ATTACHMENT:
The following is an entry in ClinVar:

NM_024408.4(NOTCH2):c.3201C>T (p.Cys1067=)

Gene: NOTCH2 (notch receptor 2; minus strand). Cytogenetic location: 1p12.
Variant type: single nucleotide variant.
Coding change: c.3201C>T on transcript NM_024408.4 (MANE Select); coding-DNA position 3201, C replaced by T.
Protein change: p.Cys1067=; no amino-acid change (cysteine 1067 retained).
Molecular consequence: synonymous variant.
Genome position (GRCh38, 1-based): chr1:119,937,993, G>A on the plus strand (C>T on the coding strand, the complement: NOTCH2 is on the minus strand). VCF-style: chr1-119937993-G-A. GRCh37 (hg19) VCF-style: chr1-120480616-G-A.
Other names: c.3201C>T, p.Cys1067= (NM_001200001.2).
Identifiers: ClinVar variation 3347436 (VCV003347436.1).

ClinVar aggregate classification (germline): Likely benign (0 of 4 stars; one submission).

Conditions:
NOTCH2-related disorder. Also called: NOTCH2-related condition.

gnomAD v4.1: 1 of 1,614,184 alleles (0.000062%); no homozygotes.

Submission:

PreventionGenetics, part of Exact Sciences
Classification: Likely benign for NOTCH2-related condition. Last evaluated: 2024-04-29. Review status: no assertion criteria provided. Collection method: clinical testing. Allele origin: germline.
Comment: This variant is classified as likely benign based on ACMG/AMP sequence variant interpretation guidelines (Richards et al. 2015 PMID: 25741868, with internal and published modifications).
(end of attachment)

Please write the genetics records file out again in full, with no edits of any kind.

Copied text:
The following is an entry in ClinVar:

NM_024408.4(NOTCH2):c.3201C>T (p.Cys1067=)

Gene: NOTCH2 (notch receptor 2; minus strand). Cytogenetic location: 1p12.
Variant type: single nucleotide variant.
Coding change: c.3201C>T on transcript NM_024408.4 (MANE Select); coding-DNA position 3201, C replaced by T.
Protein change: p.Cys1067=; no amino-acid change (cysteine 1067 retained).
Molecular consequence: synonymous variant.
Genome position (GRCh38, 1-based): chr1:119,937,993, G>A on the plus strand (C>T on the coding strand, the complement: NOTCH2 is on the minus strand). VCF-style: chr1-119937993-G-A. GRCh37 (hg19) VCF-style: chr1-120480616-G-A.
Other names: c.3201C>T, p.Cys1067= (NM_001200001.2).
Identifiers: ClinVar variation 3347436 (VCV003347436.1).

ClinVar aggregate classification (germline): Likely benign (0 of 4 stars; one submission).

Conditions:
NOTCH2-related disorder. Also called: NOTCH2-related condition.

gnomAD v4.1: 1 of 1,614,184 alleles (0.000062%); no homozygotes.

Submission:

PreventionGenetics, part of Exact Sciences
Classification: Likely benign for NOTCH2-related condition. Last evaluated: 2024-04-29. Review status: no assertion criteria provided. Collection method: clinical testing. Allele origin: germline.
Comment: This variant is classified as likely benign based on ACMG/AMP sequence variant interpretation guidelines (Richards et al. 2015 PMID: 25741868, with internal and published modifications).